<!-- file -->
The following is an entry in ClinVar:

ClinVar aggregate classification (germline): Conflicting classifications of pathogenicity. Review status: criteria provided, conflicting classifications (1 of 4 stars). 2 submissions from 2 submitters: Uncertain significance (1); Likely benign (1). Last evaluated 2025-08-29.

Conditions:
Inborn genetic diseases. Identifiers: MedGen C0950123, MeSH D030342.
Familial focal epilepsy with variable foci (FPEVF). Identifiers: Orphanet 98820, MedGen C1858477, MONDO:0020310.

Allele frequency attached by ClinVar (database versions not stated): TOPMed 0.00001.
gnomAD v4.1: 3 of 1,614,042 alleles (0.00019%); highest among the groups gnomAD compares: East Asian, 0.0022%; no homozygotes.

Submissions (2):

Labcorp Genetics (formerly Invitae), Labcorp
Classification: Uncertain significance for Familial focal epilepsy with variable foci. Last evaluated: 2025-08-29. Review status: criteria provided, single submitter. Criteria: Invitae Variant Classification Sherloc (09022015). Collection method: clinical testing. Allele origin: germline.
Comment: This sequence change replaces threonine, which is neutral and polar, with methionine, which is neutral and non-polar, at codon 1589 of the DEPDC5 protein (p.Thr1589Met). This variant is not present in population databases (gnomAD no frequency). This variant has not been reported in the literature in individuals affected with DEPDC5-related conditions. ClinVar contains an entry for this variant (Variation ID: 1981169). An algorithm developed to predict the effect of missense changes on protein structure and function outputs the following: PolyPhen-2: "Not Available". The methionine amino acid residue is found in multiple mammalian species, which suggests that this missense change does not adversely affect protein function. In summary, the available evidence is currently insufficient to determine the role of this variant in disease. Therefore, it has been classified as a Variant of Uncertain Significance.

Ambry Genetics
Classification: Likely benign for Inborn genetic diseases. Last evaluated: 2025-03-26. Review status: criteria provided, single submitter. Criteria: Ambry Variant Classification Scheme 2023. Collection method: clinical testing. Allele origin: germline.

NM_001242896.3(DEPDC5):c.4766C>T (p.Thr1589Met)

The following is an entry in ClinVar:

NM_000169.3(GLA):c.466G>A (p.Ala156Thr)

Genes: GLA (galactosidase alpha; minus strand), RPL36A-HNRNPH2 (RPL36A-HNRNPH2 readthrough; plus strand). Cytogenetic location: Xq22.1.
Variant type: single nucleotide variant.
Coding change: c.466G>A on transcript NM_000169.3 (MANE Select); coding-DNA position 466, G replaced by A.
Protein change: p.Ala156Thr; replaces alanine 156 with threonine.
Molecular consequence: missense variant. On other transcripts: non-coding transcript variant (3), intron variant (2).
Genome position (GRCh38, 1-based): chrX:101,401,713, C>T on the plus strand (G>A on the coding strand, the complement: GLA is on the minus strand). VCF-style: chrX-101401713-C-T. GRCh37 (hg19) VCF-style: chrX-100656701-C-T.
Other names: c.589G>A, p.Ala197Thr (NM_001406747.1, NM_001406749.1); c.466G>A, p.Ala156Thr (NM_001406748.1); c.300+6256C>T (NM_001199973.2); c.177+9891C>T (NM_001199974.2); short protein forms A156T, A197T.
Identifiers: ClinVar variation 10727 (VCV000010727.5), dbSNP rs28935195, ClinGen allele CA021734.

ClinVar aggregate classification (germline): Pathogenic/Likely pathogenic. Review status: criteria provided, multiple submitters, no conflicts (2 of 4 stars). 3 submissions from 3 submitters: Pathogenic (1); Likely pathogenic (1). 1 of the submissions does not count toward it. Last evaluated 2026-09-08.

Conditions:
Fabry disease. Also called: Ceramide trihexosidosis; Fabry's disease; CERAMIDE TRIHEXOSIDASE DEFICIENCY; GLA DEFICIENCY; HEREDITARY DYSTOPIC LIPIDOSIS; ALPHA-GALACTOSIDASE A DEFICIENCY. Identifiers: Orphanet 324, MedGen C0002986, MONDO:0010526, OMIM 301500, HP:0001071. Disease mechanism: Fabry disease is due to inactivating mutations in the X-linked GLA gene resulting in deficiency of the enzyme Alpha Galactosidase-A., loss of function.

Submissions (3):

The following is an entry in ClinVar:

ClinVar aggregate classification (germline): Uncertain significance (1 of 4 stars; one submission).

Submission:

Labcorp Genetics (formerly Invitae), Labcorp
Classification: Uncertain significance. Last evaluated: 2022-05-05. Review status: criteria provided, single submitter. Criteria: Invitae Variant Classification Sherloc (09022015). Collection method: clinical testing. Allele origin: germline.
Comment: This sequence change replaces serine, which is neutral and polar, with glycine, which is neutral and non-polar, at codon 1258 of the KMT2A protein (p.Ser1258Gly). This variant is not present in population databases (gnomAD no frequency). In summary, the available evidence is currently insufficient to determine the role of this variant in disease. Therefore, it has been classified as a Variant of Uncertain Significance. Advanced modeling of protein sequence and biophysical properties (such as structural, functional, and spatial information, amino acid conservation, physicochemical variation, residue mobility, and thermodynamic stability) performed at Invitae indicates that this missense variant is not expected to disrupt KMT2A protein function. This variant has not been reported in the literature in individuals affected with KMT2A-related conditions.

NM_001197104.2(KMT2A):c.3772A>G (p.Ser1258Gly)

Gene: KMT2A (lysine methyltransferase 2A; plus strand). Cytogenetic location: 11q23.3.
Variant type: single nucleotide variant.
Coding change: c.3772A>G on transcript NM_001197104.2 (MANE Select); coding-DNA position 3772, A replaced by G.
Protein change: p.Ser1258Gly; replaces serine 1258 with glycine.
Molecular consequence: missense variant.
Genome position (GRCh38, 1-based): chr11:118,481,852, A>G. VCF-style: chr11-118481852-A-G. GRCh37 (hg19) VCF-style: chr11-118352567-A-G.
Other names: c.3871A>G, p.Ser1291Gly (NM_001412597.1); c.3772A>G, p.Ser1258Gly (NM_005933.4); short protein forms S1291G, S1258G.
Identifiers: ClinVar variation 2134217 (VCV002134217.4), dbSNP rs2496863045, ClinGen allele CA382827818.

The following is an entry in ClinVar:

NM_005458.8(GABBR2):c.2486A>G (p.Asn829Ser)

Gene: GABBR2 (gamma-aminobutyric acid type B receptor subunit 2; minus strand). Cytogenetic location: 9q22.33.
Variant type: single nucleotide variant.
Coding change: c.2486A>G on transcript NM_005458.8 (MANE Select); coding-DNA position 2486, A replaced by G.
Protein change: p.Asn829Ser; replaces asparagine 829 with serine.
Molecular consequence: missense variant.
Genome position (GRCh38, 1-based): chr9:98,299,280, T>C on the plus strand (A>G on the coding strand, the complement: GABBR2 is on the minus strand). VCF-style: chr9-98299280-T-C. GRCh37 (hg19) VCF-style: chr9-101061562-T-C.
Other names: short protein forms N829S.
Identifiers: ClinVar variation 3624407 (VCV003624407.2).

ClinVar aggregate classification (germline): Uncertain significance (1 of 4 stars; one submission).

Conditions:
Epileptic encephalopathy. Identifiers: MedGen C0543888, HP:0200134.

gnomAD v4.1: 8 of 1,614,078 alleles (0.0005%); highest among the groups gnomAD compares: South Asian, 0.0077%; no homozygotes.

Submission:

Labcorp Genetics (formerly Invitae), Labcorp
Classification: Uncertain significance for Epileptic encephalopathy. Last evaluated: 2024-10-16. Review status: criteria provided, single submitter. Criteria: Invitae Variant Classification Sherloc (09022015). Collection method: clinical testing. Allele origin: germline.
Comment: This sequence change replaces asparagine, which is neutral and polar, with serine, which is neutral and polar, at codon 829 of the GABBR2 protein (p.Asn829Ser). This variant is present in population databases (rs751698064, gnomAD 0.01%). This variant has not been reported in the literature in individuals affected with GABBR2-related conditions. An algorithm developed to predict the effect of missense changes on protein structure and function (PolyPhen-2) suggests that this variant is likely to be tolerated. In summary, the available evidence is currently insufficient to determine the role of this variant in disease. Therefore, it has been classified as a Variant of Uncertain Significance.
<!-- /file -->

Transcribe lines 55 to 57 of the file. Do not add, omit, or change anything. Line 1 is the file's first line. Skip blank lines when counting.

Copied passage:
Conditions:
Epileptic encephalopathy. Identifiers: MedGen C0543888, HP:0200134.

gnomAD v4.1: 8 of 1,614,078 alleles (0.0005%); highest among the groups gnomAD compares: South Asian, 0.0077%; no homozygotes.